spotlessly


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spot·less

 (spŏt′lĭs)
adj.
1. Perfectly clean: "She patted the spotless dashboard of the brand-new car" (Rosemary Mahoney).
2. Free from flaw or imperfection; impeccable: "We formed ... a picture of spotless family values" (Jan Clausen).

spot′less·ly adv.
spot′less·ness n.
ThesaurusAntonymsRelated WordsSynonymsLegend:
Adv.1.spotlessly - in a spotless manner; "spotlessly clean"
Translations
بِنَظافَه
naprosto čistě
makulátlanul
tandurhreint
celkom čisto
lekesiz olaraktertemiz

spotlessly

[ˈspɒtlɪslɪ] ADV spotlessly cleanlimpísimo

spotlessly

[ˈspɒtləsli] adv
spotlessly clean → d'une propreté impeccable

spotlessly

adv spotlessly cleanblitzsauber

spotlessly

[ˈspɒtlɪslɪ] adv spotlessly cleanpulitissimo/a

spot

(spot) noun
1. a small mark or stain (made by mud, paint etc). She was trying to remove a spot of grease from her skirt.
2. a small, round mark of a different colour from its background. His tie was blue with white spots.
3. a pimple or red mark on the skin caused by an illness etc. She had measles and was covered in spots.
4. a place or small area, especially the exact place (where something happened etc). There was a large number of detectives gathered at the spot where the body had been found.
5. a small amount. Can I borrow a spot of sugar?
verbpast tense, past participle ˈspotted
1. to catch sight of. She spotted him eventually at the very back of the crowd.
2. to recognize or pick out. No-one watching the play was able to spot the murderer.
ˈspotless adjective
very clean. a spotless kitchen.
ˈspotlessly adverb
ˈspotlessness noun
ˈspotted adjective
marked or covered with spots. Her dress was spotted with grease; a spotted tie.
ˈspotty adjective
(of people) covered with spots. a spotty face / young man.
ˈspottiness noun
spot check
an inspection made without warning, especially on items chosen at random from a group. We only found out about the flaw during a spot check on goods leaving the factory.
ˈspotlight noun
(a lamp for projecting) a circle of light that is thrown on to a small area.
verbpast tense, past participle ˈspotlit, ~ˈspotlighted
1. to light with a spotlight. The stage was spotlit.
2. to show up clearly or draw attention to. The incident spotlighted the difficulties with which we were faced.
in a spot
in trouble. His failure to return the papers on time put her in a spot.
on the spot
1. at once. She liked it so much that she bought it on the spot; (also adjective) an on-the-spot decision.
2. in the exact place referred to; in the place where one is needed. It was a good thing you were on the spot when he had his heart attack; (also adjective) tour on-the-spot reporter.
3. (especially with put) in a dangerous, difficult or embarrassing position. The interviewer's questions really put the Prime Minister on the spot.
spot on
very accurate or exactly on the target. His description of Mary was spot on!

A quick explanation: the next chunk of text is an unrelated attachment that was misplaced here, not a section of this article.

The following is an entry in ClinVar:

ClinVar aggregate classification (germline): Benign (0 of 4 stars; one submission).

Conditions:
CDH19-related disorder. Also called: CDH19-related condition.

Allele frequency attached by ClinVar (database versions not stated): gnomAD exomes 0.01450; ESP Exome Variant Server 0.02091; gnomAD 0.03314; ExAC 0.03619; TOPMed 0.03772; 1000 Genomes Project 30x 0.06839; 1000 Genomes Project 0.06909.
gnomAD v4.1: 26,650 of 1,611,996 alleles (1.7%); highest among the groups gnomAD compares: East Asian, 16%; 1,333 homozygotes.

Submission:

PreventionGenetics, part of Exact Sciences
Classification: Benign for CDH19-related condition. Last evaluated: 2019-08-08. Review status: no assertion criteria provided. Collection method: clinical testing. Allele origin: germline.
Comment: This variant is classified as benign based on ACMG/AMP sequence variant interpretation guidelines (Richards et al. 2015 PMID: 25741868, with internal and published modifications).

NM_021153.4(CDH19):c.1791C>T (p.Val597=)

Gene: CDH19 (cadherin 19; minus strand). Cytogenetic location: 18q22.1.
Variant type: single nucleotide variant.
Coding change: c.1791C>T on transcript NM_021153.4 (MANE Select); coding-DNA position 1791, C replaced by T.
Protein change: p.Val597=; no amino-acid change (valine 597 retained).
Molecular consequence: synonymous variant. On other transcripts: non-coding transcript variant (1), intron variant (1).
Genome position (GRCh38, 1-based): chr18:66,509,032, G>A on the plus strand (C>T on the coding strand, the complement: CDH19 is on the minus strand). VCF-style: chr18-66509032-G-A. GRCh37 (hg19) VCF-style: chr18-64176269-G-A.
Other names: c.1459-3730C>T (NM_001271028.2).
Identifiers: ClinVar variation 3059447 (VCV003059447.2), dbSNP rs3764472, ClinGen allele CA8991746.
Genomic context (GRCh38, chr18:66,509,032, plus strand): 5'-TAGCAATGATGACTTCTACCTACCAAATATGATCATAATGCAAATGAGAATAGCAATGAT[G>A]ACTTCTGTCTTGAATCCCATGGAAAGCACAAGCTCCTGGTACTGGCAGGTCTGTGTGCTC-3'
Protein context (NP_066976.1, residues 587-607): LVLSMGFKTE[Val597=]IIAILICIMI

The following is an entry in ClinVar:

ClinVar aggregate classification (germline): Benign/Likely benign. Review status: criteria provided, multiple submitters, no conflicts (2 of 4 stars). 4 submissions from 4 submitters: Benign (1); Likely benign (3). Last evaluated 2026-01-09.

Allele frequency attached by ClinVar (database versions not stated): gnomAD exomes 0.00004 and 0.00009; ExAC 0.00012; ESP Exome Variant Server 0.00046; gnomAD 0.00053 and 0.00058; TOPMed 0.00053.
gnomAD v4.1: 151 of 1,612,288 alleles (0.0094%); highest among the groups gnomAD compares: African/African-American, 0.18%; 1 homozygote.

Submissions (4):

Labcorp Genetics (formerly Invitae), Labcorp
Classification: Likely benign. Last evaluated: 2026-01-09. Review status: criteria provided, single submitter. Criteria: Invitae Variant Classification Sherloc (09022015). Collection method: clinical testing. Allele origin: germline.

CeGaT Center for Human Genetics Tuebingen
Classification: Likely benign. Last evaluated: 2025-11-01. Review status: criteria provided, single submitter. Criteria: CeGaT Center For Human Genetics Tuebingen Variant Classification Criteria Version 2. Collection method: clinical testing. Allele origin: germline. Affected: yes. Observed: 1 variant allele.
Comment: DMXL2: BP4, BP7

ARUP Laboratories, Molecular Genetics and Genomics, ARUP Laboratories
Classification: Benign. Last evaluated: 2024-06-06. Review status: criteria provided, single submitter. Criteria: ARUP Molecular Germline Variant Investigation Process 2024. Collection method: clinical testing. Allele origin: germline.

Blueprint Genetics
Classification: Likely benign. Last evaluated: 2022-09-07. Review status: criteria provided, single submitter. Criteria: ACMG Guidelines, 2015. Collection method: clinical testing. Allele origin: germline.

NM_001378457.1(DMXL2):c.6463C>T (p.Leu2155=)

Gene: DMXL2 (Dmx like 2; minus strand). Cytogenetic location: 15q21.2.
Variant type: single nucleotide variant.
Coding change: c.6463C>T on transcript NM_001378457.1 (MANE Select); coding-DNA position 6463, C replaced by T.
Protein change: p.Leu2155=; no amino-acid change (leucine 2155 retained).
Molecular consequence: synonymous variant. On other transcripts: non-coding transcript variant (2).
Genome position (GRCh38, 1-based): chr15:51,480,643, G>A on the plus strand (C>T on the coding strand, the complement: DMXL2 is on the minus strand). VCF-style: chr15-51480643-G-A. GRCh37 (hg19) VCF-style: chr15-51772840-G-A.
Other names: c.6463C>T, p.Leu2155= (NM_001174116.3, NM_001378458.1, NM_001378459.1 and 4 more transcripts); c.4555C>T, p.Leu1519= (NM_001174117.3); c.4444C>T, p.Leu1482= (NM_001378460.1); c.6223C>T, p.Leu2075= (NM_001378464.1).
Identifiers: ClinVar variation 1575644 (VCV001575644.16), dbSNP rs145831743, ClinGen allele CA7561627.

References in classic literature ?
Then when the place was spotlessly clean and smelled clean she lighted her clay pipe and she and Tom had a smoke to- gether.
I had on a spotlessly fresh pair of gloves, but I went in and held up my hands, and said to her, 'Dear mademoiselle, what will you ask me for cleaning these?
Carfry's--London's a desert at this season, and you've made yourself much too beautiful," Archer said to May, who sat at his side in the hansom so spotlessly splendid in her sky-blue cloak edged with swansdown that it seemed wicked to expose her to the London grime.
He led the prince on through several dark, cold-looking rooms, spotlessly clean, with white covers over all the furniture.
They were mongrels, kept spotlessly and germicidally clean, who were unattached and untrained.
He wandered into the back room, where he found a stove, a tea-service upon a deal table, and several other cooking utensils, all spotlessly clean and of the most expensive description.
It was spotlessly pure: it was beautifully put on; but still it was the sort of dress which the wife or daughter of a poor man might have worn, and it made her, so far as externals went, look less affluent in circumstances than her own governess.
He must have been a great Bugis dandy in his time, for even then (and when we knew him he was no longer young) his splendour was spotlessly neat, and he dyed his hair a light shade of brown.
The whole place was spotlessly clean , the people so friendly, from the tour guide on our coach to the stranger who quite unexpectedly offered to help us when we were studying the directions on one of the many informative signs.
But again, the shaving heads must be kept spotlessly clean.
I have recently been to Weymouth in the South and Whitly Bay in the north east where I found both locations to be spotlessly clean.